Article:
There was something I noticed really quickly when I started dipping my toes into the community of documentary family photographers—most of them were mothers. I think it’s a natural fit: photographers who have young children are going to be drawn to those everyday moments. Moms see children in their various states of disarray as well as their tenderness with dads and siblings. But there is a problem with a mother who photographs her children. She’s never in the photos.
Last week I blogged about what an incredible job my own mother did in documenting our lives and preserving those images. But she’s not superwoman. She was taking most, if not all of those photos. I have very few images of me with my mom. So few, in fact, that it makes me a little sad.
My mother was my everything for the first five years of my life. Realistically, probably the first 18, but especially in those years before I went to school. I did absolutely everything with her.
She was the kind of mom who sat on the floor and played with us. She taught us things. She included us in her daily activities like shopping and cooking and cleaning and so.much.singing. We had so much fun that school was boring at first when I went. And I don’t have any photos of that fun. Those are all of my memories of her, preserved only mentally.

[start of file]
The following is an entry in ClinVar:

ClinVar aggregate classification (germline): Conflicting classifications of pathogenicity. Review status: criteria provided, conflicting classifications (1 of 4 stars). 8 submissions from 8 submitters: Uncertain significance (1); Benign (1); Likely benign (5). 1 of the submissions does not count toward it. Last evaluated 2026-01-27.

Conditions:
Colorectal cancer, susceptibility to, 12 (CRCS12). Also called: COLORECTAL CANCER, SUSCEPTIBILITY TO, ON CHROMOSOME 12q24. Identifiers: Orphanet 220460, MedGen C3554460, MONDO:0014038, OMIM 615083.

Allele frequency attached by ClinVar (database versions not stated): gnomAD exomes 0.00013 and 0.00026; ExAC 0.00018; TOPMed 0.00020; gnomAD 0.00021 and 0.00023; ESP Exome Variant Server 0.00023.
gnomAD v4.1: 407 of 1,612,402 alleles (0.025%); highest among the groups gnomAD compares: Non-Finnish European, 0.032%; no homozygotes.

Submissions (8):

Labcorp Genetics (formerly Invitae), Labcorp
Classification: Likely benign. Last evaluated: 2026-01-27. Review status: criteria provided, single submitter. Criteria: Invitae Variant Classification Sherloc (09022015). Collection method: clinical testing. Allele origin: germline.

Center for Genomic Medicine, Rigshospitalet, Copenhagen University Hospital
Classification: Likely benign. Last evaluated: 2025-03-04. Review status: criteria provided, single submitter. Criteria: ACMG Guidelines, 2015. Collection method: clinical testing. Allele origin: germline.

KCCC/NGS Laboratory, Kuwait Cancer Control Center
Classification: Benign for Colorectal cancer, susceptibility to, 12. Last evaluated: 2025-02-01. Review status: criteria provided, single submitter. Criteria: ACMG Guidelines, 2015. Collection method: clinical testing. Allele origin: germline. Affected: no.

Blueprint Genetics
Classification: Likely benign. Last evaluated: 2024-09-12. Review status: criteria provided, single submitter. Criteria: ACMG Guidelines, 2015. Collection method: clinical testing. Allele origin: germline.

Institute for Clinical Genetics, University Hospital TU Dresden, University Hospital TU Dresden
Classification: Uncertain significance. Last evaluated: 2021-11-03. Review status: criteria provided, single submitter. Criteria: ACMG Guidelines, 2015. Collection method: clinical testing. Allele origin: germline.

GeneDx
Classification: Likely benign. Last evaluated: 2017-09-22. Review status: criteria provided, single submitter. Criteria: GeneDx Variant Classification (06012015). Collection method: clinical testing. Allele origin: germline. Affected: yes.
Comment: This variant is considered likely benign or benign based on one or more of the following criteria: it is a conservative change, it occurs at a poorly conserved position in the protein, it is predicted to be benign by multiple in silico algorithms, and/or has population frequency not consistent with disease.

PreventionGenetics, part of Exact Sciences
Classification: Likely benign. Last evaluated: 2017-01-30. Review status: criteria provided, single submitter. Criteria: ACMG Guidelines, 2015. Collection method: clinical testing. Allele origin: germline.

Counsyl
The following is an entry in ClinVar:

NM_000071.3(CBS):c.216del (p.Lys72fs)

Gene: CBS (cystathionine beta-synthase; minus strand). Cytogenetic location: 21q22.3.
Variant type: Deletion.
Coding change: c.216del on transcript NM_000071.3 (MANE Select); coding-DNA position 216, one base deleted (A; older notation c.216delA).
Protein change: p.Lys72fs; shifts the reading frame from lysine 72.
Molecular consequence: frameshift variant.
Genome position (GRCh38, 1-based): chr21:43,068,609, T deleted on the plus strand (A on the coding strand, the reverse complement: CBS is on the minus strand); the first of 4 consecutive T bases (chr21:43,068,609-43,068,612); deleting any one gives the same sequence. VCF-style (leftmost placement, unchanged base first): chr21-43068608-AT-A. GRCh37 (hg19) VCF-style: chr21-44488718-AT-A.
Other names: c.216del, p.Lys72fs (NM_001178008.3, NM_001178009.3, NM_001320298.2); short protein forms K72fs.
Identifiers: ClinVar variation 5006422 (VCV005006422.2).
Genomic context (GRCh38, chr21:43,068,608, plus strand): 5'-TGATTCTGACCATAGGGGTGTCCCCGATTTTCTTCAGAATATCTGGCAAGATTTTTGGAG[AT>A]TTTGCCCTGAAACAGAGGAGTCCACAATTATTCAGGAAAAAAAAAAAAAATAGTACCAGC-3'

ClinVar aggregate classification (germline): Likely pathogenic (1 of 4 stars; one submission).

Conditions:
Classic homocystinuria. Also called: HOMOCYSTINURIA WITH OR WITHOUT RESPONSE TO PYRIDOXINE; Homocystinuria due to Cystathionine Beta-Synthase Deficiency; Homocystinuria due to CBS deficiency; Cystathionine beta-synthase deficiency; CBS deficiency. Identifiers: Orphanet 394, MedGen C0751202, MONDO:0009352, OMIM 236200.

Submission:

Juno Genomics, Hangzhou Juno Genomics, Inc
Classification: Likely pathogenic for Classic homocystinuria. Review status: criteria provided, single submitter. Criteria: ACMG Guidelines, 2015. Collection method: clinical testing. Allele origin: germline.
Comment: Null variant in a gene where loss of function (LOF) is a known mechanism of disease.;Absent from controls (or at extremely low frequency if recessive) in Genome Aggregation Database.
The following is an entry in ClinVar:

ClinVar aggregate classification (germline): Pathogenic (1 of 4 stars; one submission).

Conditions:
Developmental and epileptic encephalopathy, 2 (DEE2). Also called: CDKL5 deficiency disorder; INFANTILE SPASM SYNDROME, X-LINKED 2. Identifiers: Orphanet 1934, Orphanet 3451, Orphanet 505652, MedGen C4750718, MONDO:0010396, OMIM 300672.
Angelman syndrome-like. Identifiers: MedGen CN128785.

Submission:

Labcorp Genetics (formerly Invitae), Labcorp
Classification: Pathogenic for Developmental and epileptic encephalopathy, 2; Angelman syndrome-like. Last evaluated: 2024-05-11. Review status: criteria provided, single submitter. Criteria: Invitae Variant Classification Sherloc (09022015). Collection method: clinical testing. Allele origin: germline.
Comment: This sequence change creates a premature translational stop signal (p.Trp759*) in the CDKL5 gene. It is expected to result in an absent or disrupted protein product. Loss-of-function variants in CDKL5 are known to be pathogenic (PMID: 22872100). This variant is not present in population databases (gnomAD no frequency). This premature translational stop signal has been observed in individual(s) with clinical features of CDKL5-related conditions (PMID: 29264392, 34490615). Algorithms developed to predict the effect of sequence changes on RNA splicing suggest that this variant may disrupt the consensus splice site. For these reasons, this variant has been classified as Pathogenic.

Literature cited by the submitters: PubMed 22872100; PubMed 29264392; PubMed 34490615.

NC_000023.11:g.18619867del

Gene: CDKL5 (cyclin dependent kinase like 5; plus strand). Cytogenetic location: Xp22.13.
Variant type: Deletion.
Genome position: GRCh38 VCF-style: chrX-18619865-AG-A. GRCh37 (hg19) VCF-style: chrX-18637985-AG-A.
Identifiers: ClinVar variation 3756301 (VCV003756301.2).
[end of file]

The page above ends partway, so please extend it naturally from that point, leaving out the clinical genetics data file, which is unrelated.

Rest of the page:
I’m lucky to remember it, but you know what? She doesn’t. She was too busy taking care of 5 kids. I ask her about my childhood all the time and she says, “Oh honey, you were the fourth. I don’t remember.” I wish she had photos that showed her how great of a mom she was. Even now, with kids all grown up, I know how valued that would make her feel.
I recently had a mom at a session lamenting this very thing. She told me how she realized that all the photos on her phone are just of her son and she isn’t really in any of them. She told me she felt narcissistic asking someone to take photos of them together. But she wanted to remember this time. And I wanted to hug her and say, “Oh this is the opposite of narcissistic. He would LOVE to have photos of you when he’s older!”
Last year, I spent the month of May writing about mothers. I wrote simply about what I saw in these people. And I learned that people love reading about mothers. I think it’s because they are impressive creatures who do things that non-moms cannot. I also think the relationship between a mother and her young children is one of the most natural connections in humanity.
I think about the hours that mothers spend doing the seemingly mundane—a million songs each day, so many games of “I spy” and countless hours preparing meals. Those hours, and eventual years, are so sacred. Hallowed ground. They are what shape little people into big people. And that shaping is worthy of being documented.
If this post does anything for you, get in a photo with your children today. Not a selfie. Set up a timer or ask a friend/spouse to take one. I mean it! If you end up doing it, please post it to Instagram and tag me! (@greenchairstories)